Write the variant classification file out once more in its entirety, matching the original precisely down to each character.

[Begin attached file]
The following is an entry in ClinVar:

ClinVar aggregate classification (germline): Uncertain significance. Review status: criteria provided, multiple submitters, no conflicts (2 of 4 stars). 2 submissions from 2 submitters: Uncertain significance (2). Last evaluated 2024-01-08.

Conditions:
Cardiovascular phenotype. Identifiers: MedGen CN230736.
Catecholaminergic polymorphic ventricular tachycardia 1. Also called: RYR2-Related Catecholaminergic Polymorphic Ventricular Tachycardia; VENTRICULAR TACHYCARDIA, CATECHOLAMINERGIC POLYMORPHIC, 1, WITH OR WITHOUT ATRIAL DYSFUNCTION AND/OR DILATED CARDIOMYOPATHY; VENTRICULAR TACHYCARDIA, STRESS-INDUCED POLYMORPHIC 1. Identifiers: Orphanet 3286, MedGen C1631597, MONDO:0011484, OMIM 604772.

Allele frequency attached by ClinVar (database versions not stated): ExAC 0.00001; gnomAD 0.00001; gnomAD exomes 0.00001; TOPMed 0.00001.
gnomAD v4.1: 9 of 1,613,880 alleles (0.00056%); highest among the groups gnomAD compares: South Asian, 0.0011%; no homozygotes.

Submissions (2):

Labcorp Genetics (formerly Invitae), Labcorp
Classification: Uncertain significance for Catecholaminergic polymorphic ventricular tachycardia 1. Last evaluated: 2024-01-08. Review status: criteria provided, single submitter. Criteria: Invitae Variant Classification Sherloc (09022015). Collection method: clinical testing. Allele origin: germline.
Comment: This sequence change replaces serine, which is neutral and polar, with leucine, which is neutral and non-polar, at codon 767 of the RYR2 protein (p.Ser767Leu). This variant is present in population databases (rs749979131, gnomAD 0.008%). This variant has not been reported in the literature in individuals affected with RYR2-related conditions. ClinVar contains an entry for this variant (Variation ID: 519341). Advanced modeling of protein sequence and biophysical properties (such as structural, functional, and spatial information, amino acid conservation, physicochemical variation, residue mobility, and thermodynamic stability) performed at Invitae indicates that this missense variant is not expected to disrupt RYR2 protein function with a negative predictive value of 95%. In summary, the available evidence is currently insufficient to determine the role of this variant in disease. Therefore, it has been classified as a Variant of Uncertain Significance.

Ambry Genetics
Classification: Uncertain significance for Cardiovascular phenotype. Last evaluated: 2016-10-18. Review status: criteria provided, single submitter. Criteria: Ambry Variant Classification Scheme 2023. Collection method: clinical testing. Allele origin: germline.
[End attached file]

The following is an entry in ClinVar:

ClinVar aggregate classification (germline): Uncertain significance. Review status: criteria provided, multiple submitters, no conflicts (2 of 4 stars). 2 submissions from 2 submitters: Uncertain significance (2). Last evaluated 2024-01-08.

Conditions:
Cardiovascular phenotype. Identifiers: MedGen CN230736.
Catecholaminergic polymorphic ventricular tachycardia 1. Also called: RYR2-Related Catecholaminergic Polymorphic Ventricular Tachycardia; VENTRICULAR TACHYCARDIA, CATECHOLAMINERGIC POLYMORPHIC, 1, WITH OR WITHOUT ATRIAL DYSFUNCTION AND/OR DILATED CARDIOMYOPATHY; VENTRICULAR TACHYCARDIA, STRESS-INDUCED POLYMORPHIC 1. Identifiers: Orphanet 3286, MedGen C1631597, MONDO:0011484, OMIM 604772.

Allele frequency attached by ClinVar (database versions not stated): ExAC 0.00001; gnomAD 0.00001; gnomAD exomes 0.00001; TOPMed 0.00001.
gnomAD v4.1: 9 of 1,613,880 alleles (0.00056%); highest among the groups gnomAD compares: South Asian, 0.0011%; no homozygotes.

Submissions (2):

Labcorp Genetics (formerly Invitae), Labcorp
Classification: Uncertain significance for Catecholaminergic polymorphic ventricular tachycardia 1. Last evaluated: 2024-01-08. Review status: criteria provided, single submitter. Criteria: Invitae Variant Classification Sherloc (09022015). Collection method: clinical testing. Allele origin: germline.
Comment: This sequence change replaces serine, which is neutral and polar, with leucine, which is neutral and non-polar, at codon 767 of the RYR2 protein (p.Ser767Leu). This variant is present in population databases (rs749979131, gnomAD 0.008%). This variant has not been reported in the literature in individuals affected with RYR2-related conditions. ClinVar contains an entry for this variant (Variation ID: 519341). Advanced modeling of protein sequence and biophysical properties (such as structural, functional, and spatial information, amino acid conservation, physicochemical variation, residue mobility, and thermodynamic stability) performed at Invitae indicates that this missense variant is not expected to disrupt RYR2 protein function with a negative predictive value of 95%. In summary, the available evidence is currently insufficient to determine the role of this variant in disease. Therefore, it has been classified as a Variant of Uncertain Significance.

Ambry Genetics
Classification: Uncertain significance for Cardiovascular phenotype. Last evaluated: 2016-10-18. Review status: criteria provided, single submitter. Criteria: Ambry Variant Classification Scheme 2023. Collection method: clinical testing. Allele origin: germline.